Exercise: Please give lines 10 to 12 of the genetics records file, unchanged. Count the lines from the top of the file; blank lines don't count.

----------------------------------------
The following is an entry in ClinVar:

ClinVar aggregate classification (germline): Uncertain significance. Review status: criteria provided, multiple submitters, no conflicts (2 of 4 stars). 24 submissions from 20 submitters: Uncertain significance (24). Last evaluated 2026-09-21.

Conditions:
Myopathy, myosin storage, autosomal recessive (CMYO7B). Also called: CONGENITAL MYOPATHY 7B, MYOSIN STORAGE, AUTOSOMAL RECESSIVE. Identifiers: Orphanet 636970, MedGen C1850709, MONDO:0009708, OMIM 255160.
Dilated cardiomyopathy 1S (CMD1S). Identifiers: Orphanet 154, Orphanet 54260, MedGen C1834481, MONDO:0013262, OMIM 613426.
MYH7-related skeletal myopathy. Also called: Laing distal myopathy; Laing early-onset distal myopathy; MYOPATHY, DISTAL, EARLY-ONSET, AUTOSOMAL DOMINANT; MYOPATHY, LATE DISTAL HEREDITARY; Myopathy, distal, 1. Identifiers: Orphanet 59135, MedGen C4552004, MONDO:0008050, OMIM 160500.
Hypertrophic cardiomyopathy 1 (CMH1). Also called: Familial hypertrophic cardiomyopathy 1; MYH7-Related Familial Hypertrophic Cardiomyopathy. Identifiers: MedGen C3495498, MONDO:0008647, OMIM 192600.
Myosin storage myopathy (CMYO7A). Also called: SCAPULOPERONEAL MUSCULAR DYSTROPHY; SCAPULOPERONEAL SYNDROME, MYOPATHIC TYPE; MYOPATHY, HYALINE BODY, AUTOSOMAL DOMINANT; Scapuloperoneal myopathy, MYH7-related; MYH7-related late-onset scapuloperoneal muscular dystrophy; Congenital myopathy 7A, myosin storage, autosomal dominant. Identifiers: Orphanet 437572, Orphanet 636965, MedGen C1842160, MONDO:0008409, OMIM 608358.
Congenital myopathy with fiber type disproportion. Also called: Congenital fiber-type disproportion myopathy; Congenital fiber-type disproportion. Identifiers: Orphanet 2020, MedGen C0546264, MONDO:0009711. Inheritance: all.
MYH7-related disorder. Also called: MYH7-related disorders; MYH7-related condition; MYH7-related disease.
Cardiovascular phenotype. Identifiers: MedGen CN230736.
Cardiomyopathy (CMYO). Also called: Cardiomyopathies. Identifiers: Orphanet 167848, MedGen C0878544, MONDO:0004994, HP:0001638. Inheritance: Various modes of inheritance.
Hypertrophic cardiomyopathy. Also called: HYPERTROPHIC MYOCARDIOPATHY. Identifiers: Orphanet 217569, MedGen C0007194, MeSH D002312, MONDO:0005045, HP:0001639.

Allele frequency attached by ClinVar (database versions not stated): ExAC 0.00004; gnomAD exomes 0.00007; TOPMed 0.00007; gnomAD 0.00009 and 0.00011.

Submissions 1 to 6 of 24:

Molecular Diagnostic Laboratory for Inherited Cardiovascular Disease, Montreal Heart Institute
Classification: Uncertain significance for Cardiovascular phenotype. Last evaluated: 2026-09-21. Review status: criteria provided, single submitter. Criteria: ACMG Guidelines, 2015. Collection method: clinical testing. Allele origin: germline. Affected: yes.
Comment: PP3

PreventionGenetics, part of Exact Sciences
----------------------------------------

MYH7-related disorder. Also called: MYH7-related disorders; MYH7-related condition; MYH7-related disease.
Cardiovascular phenotype. Identifiers: MedGen CN230736.
Cardiomyopathy (CMYO). Also called: Cardiomyopathies. Identifiers: Orphanet 167848, MedGen C0878544, MONDO:0004994, HP:0001638. Inheritance: Various modes of inheritance.